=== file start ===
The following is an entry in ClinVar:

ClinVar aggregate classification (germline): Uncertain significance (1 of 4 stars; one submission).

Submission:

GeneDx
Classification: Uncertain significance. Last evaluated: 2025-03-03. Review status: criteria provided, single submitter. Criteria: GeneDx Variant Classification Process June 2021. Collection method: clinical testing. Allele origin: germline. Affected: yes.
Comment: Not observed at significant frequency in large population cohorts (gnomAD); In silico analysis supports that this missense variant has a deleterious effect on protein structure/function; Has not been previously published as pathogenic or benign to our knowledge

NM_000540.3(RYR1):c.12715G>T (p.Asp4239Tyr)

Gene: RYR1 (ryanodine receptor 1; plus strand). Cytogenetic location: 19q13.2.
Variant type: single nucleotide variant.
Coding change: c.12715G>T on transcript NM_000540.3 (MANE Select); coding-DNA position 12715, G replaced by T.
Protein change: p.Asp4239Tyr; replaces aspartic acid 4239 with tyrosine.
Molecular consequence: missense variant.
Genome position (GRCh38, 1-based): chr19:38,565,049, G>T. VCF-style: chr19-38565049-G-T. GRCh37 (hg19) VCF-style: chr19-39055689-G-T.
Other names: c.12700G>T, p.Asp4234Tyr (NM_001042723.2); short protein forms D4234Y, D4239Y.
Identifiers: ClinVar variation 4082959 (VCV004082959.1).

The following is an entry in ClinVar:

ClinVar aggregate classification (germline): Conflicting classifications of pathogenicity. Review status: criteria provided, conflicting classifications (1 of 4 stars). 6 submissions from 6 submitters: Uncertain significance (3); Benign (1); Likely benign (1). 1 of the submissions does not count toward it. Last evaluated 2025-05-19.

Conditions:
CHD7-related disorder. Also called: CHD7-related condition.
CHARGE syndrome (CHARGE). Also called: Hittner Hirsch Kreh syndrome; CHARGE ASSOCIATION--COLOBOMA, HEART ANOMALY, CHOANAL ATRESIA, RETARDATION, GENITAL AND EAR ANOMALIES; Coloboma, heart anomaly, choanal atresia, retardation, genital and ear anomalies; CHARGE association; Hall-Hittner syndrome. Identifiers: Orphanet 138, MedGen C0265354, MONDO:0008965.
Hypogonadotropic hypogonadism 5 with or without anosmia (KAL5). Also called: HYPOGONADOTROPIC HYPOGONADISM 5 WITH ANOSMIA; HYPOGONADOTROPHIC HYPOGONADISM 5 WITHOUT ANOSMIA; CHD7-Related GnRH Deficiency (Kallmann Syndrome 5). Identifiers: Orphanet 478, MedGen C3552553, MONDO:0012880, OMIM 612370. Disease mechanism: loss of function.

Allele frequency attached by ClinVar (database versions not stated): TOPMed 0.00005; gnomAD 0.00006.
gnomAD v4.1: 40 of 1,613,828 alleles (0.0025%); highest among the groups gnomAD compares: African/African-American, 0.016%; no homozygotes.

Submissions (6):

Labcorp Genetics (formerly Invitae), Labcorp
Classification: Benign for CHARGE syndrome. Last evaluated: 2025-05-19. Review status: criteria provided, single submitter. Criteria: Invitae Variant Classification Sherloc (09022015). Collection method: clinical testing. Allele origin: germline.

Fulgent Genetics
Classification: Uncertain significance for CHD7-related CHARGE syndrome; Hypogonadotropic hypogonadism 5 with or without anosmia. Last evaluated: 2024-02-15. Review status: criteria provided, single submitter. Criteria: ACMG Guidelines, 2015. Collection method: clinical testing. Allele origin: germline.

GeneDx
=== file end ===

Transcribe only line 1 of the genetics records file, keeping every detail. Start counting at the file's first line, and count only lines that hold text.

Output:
The following is an entry in ClinVar: